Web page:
You’ve likely heard scary phrases related to EV charging like “demand charges” or “peak charges.” These are things you want to avoid as it means that you’re plugging in your electric truck when energy demand is high and costs are at a premium. We’re about to give you a crash course in electric truck charging station software capabilities and its impact on ROI. After taking us through the charging station basics, Rich Mohr, global vice president fleet at ChargePoint, dove into charging use cases and how to best leverage charging software to help control energy costs.
“We have customers that are under extremely tight energy constraints when you start talking about demand charges and peak charges,” Mohr noted. “What we do is train the chargers to use different methodologies. Slow and low is always the best option, but you have to allow for opportunity charging in the string. If a customer is maxed out on a site at 200 kW, then they can’t exceed that kW usage, at any time, for more than 15 minutes or it puts them in a demand charge. With our software, we can set the fleet to charge at a maximum threshold of 200 kW at any given time, so that they never exceed that threshold.”
The “string” that Mohr refers to is the lineup of chargers at a site. They’re all connected to each other underground. How much power those strings use and how many strings you have on site are all determined by your installation process. (We covered that with Mohr in another story that you can read here.) How many chargers, how many strings and what’s also attached to those strings, like your building power (potentially), all add into your energy usage and approaching demand charges.
“We have a fleet in California running 16 electric vehicles with a cap of 200 kW across their string, but they’re constantly bringing in electric yard tractors into that operation that are moving trailers around all day,” Mohr explained. “When that yard tractor comes back, that tractor has to charge right away, and it can’t charge low and slow. Our software gives that tractor the maximum amount of charge for 15 to 30 minutes, and then it goes back on route. At the same time, the fleet operator receives communication from the system that the vehicles are ready or that it’s at a specific state of charge or that the opportunity cost was X.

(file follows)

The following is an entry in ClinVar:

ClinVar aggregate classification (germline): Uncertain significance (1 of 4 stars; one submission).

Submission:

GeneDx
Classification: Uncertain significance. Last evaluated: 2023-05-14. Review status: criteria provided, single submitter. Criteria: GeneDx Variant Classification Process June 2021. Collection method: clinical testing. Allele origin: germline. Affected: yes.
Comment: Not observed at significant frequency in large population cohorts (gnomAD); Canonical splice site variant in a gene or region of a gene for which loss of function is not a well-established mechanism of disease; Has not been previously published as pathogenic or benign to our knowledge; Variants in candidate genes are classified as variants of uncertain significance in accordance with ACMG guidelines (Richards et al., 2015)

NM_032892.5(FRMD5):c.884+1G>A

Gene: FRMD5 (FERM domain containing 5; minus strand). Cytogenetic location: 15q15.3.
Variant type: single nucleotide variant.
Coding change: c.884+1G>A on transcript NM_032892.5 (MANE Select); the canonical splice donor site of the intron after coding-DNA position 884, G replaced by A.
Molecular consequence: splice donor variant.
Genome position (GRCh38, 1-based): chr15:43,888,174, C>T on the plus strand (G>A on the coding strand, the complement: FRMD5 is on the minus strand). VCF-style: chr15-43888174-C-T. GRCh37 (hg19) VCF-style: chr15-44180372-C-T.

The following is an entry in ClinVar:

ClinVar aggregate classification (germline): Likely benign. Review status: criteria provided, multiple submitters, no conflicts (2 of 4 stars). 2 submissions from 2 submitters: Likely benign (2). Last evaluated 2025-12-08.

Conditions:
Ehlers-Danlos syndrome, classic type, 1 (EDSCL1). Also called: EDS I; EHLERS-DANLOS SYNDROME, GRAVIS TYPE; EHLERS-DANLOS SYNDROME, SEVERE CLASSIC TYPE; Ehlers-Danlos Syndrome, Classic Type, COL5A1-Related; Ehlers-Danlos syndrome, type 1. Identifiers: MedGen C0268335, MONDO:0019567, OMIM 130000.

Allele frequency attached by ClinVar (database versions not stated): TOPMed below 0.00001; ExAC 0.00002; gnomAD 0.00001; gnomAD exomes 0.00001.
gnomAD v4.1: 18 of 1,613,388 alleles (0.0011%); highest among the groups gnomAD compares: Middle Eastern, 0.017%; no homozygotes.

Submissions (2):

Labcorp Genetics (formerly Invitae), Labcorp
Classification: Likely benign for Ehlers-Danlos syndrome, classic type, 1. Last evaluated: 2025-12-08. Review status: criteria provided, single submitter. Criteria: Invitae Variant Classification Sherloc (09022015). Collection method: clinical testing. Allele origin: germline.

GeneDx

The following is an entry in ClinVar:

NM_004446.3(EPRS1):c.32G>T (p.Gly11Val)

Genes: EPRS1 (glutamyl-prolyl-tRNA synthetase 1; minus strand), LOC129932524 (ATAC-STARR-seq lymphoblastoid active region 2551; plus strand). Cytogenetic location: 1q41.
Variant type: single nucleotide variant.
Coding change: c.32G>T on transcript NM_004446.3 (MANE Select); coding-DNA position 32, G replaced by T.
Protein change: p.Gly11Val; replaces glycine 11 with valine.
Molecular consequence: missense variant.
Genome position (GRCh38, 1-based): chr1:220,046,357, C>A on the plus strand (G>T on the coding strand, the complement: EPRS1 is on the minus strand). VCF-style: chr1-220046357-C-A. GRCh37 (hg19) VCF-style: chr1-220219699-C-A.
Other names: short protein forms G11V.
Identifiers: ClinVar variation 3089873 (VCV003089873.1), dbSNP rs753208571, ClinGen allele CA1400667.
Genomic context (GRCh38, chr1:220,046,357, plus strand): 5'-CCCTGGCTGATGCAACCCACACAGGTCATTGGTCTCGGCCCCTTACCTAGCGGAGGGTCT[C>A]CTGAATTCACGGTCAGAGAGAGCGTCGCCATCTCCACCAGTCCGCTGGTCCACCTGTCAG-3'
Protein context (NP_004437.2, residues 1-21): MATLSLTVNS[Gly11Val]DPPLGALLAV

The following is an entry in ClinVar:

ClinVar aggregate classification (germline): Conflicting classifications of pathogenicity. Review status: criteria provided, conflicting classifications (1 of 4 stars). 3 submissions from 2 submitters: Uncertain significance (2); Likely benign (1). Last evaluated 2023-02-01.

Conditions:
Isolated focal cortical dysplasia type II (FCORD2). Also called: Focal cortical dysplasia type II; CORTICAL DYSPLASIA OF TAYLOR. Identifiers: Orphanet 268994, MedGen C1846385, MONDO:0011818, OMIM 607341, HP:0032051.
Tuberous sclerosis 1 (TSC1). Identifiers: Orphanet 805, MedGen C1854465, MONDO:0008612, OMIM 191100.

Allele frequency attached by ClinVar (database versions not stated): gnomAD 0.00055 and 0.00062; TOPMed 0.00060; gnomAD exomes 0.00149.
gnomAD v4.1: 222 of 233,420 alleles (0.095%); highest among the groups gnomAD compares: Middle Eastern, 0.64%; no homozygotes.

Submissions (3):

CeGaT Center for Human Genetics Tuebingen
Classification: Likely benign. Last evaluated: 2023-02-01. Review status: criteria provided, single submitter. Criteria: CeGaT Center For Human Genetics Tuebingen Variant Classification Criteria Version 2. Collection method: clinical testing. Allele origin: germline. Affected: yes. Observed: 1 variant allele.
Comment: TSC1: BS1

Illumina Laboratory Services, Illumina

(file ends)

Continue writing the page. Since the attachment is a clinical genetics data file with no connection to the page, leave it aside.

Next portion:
“We don’t exceed that ceiling in high demand areas. It’s important to balance energy usage across your charging solution. You just can’t put in 16 dumb chargers and say, ‘Let it rip.’”
What happens if someone forgets to charge a truck?
There’s plenty of intelligence baked into electric trucks and charging stations, but, like many systems, the weakest point in the process tends to be the human. We all make mistakes and move too fast. So what’s the charging software failsafe if someone forgets to plug in a truck?
“We’ve seen it,” Mohr said. “People would back the truck up to the charging station, they’d jump out and they’re exhausted. They just worked all day, and they forgot to charge the vehicle. Within 15 minutes of them not charging the vehicle, we programmed our software to send messages saying, ‘The vehicle’s onsite, but it’s not plugged in.’
“It’s those types of things that make choosing the right charging software really important,” he continued. “We integrate with the telematics device in the vehicle, so we know when it’s in the yard, and then we know when it’s not on the charger.”
If you’re in the market for charging stations, click here to peruse our extensive list of commercial battery electric charging station OEMs. And if you missed our first meeting with Mohr where he discussed charging infrastructure basics, be sure to click here to catch up.